Thursday, July 18, 2013

Some Documentation for CN’s Comments on Cwirla and on Sacerdotalism in LCMS


Christian News, July 15, 2009

From the article CN published by Jack Cascione:

"The Rev. William Cwirla is scheduled to be an essayist at the 2013 Convention.  In 2001 Pastor Cwirla testified before Committee 7 that adopting Walther’s 'Church and Ministry' was against the Gospel.  He and many other pastors condemned Walther’s book from the Convention floor."

A comment from Cwirla on Facebook on CN's blog:

"This is a complete misrepresentation of my testimony before Committee 7 at the 2001 synodical convention and my remarks on the floor of the convention. At no time did I 'condemn Walther's book' or imply that adopting his book would be 'contrary to the Gospel.' This is patently false and slanderous. I demand an immediate an public retraction of this statement....

"This article and its insinuations are utterly false and reprehensible. "

Later comment from Cwirla on CN's blog:

"I recognize, of course, that Mr. Cascione does not actually refer to me as a 'sacerdotalist' in this article."

Quotes from Cwirla on Facebook cited by Rick Strickert on CN's blog:

"In response to Pres. Harrison's November 6, 2010, 1:57 PM, Facebook comment, 'Just finished the first pass revision of the first half of JT Mueller's translation of Walther's Kirche und Amt. VERY interesting" Rev. William M. Cwirla stated at 2:02 PM, 'I'm not sure a revision can completely repair it.'

"In response to a November 13, 2010, 7:49PM Facebook comment by Pres. Harrison, Rev. Cwirla stated at 8:14 PM:
"'Here's the even more amazing thing: The synod in convention reaffirmed this as doctrine in the LCMS in 2001. Since most of the delegates can't read German, this is the text they adopted. Hehehehehhe. Gotta love it.'

'Even in German, K&A isn't too hot. Sub-confessional in my estimation.'"

Cwirla responded on CN's blog:
"Yup. I wrote all of that. And more."

(Cwirla complains that CN's article was totally wrong and Cwirla demands a retraction and yet he admits he called Walther's book "sub-confessional," etc.  There was not really a problem or error in what CN published about Cwirla.)

LCMS pastor Lincoln Winter wrote on his blog:
"The synod’s unofficial newspaper (the one that no one reads, but everyone knows what’s in it) arrived today. As I was throwing it in the circular file (goodness knows *I* never read it), I noticed the headline:

Sacerdotalists Taking Over the LCMS.

"To which I say:

"We’ve been working so hard for such a long time, I’m glad someone is finally recognizing our efforts."

From the article CN published by Jack Cascione:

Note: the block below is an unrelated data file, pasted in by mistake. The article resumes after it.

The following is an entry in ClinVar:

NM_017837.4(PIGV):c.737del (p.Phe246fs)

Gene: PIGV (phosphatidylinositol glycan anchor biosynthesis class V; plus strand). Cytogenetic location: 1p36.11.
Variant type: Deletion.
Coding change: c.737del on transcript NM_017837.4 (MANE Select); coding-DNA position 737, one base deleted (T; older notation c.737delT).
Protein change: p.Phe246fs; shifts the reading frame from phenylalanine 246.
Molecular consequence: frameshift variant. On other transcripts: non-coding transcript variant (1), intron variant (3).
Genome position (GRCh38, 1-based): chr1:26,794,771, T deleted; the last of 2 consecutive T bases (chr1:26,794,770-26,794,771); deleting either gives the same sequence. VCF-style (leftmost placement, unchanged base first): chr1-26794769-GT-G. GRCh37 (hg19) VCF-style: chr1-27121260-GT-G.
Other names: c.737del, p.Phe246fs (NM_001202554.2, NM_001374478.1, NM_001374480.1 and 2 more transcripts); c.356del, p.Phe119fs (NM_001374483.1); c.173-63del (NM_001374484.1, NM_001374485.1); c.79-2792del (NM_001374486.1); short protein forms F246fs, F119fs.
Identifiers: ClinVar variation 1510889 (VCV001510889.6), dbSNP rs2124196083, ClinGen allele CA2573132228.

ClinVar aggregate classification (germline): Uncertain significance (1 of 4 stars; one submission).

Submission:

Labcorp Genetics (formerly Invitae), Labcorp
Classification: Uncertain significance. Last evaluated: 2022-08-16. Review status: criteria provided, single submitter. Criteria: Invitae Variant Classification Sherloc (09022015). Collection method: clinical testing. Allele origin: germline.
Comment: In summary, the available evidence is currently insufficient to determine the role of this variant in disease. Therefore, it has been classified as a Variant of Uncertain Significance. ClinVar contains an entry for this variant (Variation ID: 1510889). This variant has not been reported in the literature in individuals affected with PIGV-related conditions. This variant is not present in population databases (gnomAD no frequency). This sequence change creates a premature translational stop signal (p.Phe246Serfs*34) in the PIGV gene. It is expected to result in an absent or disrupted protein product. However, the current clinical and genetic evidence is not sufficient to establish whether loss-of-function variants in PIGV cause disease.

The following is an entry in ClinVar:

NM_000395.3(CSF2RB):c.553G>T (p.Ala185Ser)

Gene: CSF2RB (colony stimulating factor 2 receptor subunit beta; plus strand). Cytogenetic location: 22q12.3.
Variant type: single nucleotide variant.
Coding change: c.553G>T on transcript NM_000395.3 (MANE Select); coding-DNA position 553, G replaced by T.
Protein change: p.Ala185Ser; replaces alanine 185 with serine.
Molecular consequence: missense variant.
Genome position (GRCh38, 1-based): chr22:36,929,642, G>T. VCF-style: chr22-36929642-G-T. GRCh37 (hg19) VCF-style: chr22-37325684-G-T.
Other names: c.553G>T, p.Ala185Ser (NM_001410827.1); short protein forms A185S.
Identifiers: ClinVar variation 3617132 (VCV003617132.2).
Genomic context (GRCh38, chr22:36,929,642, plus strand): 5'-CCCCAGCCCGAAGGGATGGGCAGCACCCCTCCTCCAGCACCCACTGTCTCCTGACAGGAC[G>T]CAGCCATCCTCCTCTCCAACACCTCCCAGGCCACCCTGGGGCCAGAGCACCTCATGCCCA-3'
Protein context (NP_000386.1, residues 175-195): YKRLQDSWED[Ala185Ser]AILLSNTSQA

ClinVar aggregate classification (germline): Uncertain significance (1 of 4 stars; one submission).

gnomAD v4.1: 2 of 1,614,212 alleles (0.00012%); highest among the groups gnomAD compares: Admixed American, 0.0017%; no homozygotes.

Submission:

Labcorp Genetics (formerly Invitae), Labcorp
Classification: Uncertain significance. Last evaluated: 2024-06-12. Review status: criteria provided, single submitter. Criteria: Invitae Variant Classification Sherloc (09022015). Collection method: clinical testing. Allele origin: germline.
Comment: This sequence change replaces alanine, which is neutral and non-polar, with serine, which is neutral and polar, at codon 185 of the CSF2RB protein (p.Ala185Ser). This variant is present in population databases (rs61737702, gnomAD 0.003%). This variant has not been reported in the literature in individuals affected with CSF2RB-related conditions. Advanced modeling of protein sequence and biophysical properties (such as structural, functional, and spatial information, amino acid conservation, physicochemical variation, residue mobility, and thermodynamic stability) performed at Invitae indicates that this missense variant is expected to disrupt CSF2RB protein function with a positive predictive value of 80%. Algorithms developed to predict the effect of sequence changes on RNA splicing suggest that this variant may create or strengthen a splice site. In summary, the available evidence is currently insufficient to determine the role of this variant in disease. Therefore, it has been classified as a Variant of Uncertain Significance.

"In three successive Symposium banquets at Fort Wayne, this writer was the primary subject of derision and humorous ridicule for publicly defending Walther’s 'Church and Ministry.'  They were led in song by the current LCMS President and current President of the Concordia Theological Seminary in Fort Wayne."

Numerous writers did the same thing in 2013 in reaction to CN's article on July 1, 2013 sacerdotalism on Cwirla's Facebook page.  They were a horrible witness.

Cwirla commented on CN's blog:

"Obviously, this article is nothing more than a cheap shot against Pres. Harrison. My name is included just because I'm a convention essayist. The tactic is guilt by association."

Yup, Cwirla's right about the fact that Harrison has said nothing in criticism of Cwirla does not speak well of Harrison.
From the article CN published by Jack Cascione:

"The Convention Chaplain Rev. William Weedon, who once considered joining the Greek Orthodox Church, wrote a glowing review of LCMS Sacerdotalist, Rev. Berthold Von Schenk. He also likes the title Father Weedon."

Weedon commented on Cwirla's Facebook page:

"Weedon has publicly stated more than once he preferred pastor not father. Weedon did seriously consider becoming Orthodox, never Greek though, and years ago recognized that he would believe, confess, and die a Lutheran. Weedon does enjoy Von Schenk's autobiography. Weedon has always been blessed by the writings of Walther (a frequent old Lutheran cited on his blog)."

(The Antiochian Orthodox Church, which some LCMS pastors have left the LCMS for, is in full fellowship with the Greek Orthodox Church.)

In a glowing review of Berthold von Schenk's biography posted on Weedon's blog in 2007, Weedon wrote in part, quoting von Schenk.

“According to St. Paul it is the Eucharistic Community, under the direction of the ordained minister of the church, to manifest the total presence of Christ.”

Weedon commented, "Yes!"

von Schenk was a Sacerdotalist and von Schenk's statement approvingly quoted by Weedon was Sacerdotal.  Nobody has really denied this.

CN also provided documentation that von Schenk from von Schenk's own writings was a theological liberal who did not support biblical inerrancy and other essential doctrines.  von Schenk didn't even agree with Martin Luther in his stand with Zwingli on the Lord's Supper.  Ironically, the concept that von Schenk promoted some correct doctrine and practice on the Lord's Supper is widely accepted.  The facts do not show that that is the case.   Nobody has really denied that von Schenk was a liberal.